Read Around the Rainbow | How to Romance a Romance Writer

ReadAroundTheRainbow

It’s Read Around the Rainbow time, which means we’ll have a bunch of new blog posts written on the same topic by queer ROMANCE authors. 

In a blink of an eye we’ll be in February, and in February, we’ll find our favourite holiday *snort* I’m talking about Valentine’s Day, and maybe someone needs a few hints, a few suggestions, a few ideas. Maybe your valentine is a romance writer. In that case, I’m sure some of my fellow colleagues will be happy to help you because you won’t get any tips here 😆

How to Romance a Romance Writer

That’s what we’re talking about today, and I’m afraid you won’t find a less romantic person than me. But Holly you write a romance story a month!

It’s an illusion, people! There isn’t a grain of romance in real-life me. I’ve never, not once, asked my husband out on a date. I never surprise him with gifts or dinners or parties or whatever. 

I never remember our wedding day.

We got married without telling anyone. I wore black, and my hair was in a messy bun, still wet from the shower. We had an appointment at the courthouse, and the ceremony was supposed to start at twelve. When the clock struck twelve – there is a large clock on the courthouse in Falkenberg where we got married – we were already pronounced husband and wife. No rings were exchanged, no vowes. We hadn’t planned on ever getting married, but our son was one month old, and we’d received a heap of papers where we both had to solemnly swear that my husband was the father of our child. 

Had we been married we wouldn’t have to fill out the papers.

You’d think Sweden is a progressive country, we sure like to think so, but the ones making the laws still very much think it’s best when you’re married. So stupid.

It wasn’t the only reason we got married. The doctors had told me that I most likely wouldn’t be able to get more children, and we wanted more than one, so we figured adoption was our next step. And as mentioned above, they want you to be married if you’re gonna have a child together.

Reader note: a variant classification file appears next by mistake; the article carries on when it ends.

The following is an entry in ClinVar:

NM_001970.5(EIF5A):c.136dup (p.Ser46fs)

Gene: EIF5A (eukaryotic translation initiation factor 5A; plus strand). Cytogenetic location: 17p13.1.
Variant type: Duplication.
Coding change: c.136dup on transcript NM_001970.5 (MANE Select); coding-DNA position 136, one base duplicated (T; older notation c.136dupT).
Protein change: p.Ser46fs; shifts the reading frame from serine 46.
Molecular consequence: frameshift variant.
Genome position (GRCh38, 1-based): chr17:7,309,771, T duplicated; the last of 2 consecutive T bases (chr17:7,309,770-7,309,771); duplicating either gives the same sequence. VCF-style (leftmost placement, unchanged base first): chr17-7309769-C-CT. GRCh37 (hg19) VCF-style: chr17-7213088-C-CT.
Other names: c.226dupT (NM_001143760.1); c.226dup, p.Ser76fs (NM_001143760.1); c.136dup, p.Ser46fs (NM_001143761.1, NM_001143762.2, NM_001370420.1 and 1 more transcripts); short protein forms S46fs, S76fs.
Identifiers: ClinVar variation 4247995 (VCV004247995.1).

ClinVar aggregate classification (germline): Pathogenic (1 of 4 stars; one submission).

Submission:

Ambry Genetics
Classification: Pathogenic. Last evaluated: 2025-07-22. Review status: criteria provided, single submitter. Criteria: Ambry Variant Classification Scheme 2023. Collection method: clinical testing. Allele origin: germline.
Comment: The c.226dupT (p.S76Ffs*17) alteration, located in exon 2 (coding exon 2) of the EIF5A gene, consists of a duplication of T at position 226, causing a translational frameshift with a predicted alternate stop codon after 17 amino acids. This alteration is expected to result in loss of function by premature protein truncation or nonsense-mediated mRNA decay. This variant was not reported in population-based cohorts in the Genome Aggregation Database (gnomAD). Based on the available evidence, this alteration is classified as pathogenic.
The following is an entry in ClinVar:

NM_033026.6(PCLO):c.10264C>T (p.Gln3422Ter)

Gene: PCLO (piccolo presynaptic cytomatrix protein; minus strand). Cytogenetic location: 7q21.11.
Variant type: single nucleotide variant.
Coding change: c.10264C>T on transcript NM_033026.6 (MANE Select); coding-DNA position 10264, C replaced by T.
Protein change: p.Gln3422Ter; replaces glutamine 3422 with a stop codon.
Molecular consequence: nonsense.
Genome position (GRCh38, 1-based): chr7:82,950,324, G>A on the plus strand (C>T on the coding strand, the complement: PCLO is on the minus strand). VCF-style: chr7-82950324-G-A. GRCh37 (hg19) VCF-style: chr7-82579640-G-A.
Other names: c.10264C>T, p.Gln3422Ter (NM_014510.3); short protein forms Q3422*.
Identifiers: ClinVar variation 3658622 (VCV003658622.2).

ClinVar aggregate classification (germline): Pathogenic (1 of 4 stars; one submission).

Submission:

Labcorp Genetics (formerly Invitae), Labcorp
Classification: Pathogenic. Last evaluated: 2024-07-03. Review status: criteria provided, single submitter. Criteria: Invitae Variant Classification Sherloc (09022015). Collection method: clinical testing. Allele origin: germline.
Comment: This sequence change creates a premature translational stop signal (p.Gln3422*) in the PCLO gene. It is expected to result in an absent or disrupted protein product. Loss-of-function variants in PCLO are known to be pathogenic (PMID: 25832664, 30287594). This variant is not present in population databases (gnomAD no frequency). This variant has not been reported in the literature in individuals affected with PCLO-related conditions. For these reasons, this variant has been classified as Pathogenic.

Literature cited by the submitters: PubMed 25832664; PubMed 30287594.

saman-taheri-MXMs8q2OjeA-unsplashI got off track. If you haven’t guessed, I hate weddings. Both to attend – please don’t invite me because I still haven’t come up with a polite way to say no – and to get married. I mean, we survived our wedding without lasting scars (The same can’t be said for our wedding night. There were scars and ER visits, and my son and I got to go in an ambulance with some very polite paramedics. We were unsure of the way to the hospital in Gothenburg, and in Varberg where we’d gone, they didn’t have a paediatric surgeon. So the ambulance paramedic offered to drive us since they’d dropped a patient off and were heading back to the hospital), but I wouldn’t do it again. I’ve never dreamt of weddings or dresses or rings or flowers or whatever. It’s nonsense that society pushes on little girls so they can grow up to be good little wives and not create too big waves 🤢 Aaaand to push the heteronormative norm on everyone.

Riiight… romance you say. Seriously, buy me Djungelvrål (salty liquorice) and some red wine, and we’re good. Clean my kitchen too, and I’ll love you forever. 

Check out what the others have to say!

Ally Lester
Nell Iris
Ofelia Grand
Fiona Glass
Ellie Thomas
K. L. Noone
Addison Albright

Read Around the Rainbow | Do You Have a Writing Plan for Next Year?

ReadAroundTheRainbow

Every month, we’re a group of authors who write a Read Around the Rainbow post. What that means is that we blog on the same theme, and this month that is:

Do you have a writing plan for next year?

Normally, I’m way farther ahead at this point than I am this year, so I’m a little worried about how 2023 will go. It’s been a rough autumn, so I haven’t had as much time in front of the screen as I normally do. And when I’ve been in front of the screen, I haven’t always been there mentally, so it’s been a bit of a struggle.

But let’s focus on the positive!

I have a goal. For 24 months now, I’ve managed to have a release a month, and as insane as it sounds, I want to continue that way. So it’s my goal for 2023 as well. 12 stories in 12 months.

I’m not entirely sure I’ll be able to pull it off because as I mentioned above, I’m normally (as if I’ve done this for a long time 😆) farther ahead. I’m working on Holly’s March story at the moment, and I have a story scheduled with my lovely publisher in April too. I’ve signed up for the JMS Books Advent Calendar 2023, so I have a story booked in December as well.

So… I need some uninterrupted arse in the chair time. The kids are off school for another two weeks, so it’s unlikely to happen 🙄